Birthday Day and Other Heavy Eating Occasions

My daughter's friend had a birthday last week.  It was on the same day as mine.  The kids have found a way to skirt the school nutrition policy of 'no outside food for celebrations' by bringing in treats to share at lunch. So lunch that day included oreos, hershey kisses, doritos and munchkins.  To her credit, she ate the sandwich and grapes I packed first, but she sampled the rest as well.

For dinner we went to a Thai restaurant and she had an uncountable portion of pineapple fried rice. We came home and had mini cupcakes and cannolis for dessert.

Our household diabetes philosophy (yours may vary) allows sweets, and even junk food.  Birthdays include cake.  S'mores over the fire pit or a trip for italian ice are part of summer fun.  A little bag of chips for the walk home is o.k.  Most days include cookies or a non-dairy frozen treat before bed. Taken one at a time, or even two in one day, we're o.k. with both the questionable nutrition of it and with the diabetes challenges.

'Everything in moderation' is the general idea. But on days when moderation goes out the window, I'm left feeling torn.  Should we ever let her eat this way?

"Yes!  You can eat anything except poison...or cookies made with poison..." is one side of the coin. But she really can't eat anything and maintain the same kind of blood sugar numbers she does when she eats healthy, countable things.  Twenty carbs of oreos and doritos is not the same as twenty grapes. Half a restaurant portion of pineapple fried rice and a bakery cupcake simply can't be counted and dosed for as accurately as portions prepared, weighed and measured at home. Add the 'one more dorito because everyone else is still eating,' or the picking all the pineapple out of the fried rice despite bringing home 'half,' and the challenge increases.

Still, I lean towards letting her learn from her mistakes over outright forbidding her from eating like this. She'll encounter days with heavy eating potential for the rest of her life, so perhaps helping her develop a healthy sense of how to handle them is the answer.  Last week's birthday day was an example of how not to handle it.  And she knew it.  She was upset that her blood sugar was high for hours.  Between that lengthy high and the general junk food overload, she had some lingering indigestion into the next day.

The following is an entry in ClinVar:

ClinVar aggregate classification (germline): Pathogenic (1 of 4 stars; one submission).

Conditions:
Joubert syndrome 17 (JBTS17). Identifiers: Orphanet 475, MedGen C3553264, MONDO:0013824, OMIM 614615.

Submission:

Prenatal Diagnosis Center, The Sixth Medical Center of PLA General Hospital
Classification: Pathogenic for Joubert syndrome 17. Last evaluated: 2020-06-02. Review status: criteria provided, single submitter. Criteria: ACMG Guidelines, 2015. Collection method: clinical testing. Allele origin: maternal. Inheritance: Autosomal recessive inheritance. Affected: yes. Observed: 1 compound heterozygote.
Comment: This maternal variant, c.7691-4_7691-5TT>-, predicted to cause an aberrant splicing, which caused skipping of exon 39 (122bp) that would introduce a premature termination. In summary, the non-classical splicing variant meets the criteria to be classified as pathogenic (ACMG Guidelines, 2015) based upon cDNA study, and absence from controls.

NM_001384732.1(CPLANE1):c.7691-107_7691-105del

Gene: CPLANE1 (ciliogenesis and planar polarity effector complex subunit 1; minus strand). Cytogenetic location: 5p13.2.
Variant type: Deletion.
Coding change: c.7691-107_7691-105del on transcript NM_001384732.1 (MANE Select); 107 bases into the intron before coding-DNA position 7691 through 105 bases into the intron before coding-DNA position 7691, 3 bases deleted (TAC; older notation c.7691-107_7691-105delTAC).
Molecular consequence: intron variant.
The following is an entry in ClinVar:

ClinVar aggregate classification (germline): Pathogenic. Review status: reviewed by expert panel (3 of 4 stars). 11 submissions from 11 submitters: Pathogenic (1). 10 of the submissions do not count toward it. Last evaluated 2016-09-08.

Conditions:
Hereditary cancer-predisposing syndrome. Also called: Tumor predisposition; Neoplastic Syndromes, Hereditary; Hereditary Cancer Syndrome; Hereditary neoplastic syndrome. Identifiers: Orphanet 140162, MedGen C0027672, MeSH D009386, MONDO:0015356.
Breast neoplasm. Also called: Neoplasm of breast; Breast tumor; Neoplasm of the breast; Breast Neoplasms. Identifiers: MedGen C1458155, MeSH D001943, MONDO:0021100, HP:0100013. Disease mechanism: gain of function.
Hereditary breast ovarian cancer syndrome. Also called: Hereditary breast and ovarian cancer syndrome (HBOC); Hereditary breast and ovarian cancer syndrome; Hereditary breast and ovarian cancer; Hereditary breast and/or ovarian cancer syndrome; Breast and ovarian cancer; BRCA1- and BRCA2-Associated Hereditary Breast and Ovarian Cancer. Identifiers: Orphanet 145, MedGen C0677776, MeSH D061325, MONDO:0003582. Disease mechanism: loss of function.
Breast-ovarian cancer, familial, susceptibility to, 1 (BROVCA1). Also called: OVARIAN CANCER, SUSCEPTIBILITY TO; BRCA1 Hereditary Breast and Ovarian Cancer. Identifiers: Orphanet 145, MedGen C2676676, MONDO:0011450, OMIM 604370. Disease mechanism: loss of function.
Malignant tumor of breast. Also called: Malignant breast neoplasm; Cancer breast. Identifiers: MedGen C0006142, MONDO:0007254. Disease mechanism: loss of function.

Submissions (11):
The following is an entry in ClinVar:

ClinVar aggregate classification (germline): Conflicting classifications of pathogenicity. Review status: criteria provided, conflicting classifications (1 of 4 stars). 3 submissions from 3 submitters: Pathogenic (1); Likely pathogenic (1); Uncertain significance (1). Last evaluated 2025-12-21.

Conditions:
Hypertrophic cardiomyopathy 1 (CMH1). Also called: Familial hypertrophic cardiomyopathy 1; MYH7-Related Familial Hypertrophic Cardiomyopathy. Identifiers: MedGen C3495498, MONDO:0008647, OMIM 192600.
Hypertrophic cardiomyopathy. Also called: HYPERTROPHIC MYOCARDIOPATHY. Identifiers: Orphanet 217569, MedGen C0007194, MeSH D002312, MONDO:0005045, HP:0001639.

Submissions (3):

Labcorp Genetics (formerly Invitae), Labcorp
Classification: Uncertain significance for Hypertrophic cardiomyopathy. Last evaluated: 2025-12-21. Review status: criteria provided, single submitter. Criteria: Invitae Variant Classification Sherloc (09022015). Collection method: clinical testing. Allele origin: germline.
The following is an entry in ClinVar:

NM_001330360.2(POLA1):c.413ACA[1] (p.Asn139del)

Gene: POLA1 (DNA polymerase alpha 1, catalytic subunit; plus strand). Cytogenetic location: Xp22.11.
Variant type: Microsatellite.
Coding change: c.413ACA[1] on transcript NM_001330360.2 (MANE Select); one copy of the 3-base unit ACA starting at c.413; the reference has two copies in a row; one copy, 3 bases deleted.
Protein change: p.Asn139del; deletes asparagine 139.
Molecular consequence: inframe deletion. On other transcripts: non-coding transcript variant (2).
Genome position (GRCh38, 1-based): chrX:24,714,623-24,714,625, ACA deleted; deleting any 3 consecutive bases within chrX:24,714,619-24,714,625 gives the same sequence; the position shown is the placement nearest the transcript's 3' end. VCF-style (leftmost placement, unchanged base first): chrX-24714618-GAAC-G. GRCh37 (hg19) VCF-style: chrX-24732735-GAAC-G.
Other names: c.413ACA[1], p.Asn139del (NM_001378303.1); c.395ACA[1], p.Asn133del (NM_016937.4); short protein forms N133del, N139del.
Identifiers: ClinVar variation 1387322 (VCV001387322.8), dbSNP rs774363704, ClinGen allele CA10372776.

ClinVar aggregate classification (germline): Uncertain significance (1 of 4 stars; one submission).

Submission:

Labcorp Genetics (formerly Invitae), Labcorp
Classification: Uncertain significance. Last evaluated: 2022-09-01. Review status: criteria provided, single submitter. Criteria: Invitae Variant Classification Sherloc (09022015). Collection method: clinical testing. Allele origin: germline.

Sometimes she makes better choices.  Last weekend, she said no to lunch out with a friend before an evening birthday party because it would consist of too much uncountable food in one day.  She's come home from parties and told us she was the only one who ate the proffered grapes or salad to balance out the junk. She will report with alarm how many cookies or cupcakes some kids consume in one sitting.

I guess it's like all things diabetes, really.  We do our best.  We try to fit the diabetes stuff into what we consider a normal, healthy lifestyle.  We try not to let it ruin our fun.  We learn from our mistakes.  And we're never quite sure we're doing it right.

1 comment:

  1. There's no point banning junk food - it will only drive her to do it in secret and develop bad habits growing up. I think moderation is key - let her enjoy the weekend parties, restaurant dinners etc and eat healthy during the day. And to her credit, it sounds like she's developing good awareness on her own with her food choices.


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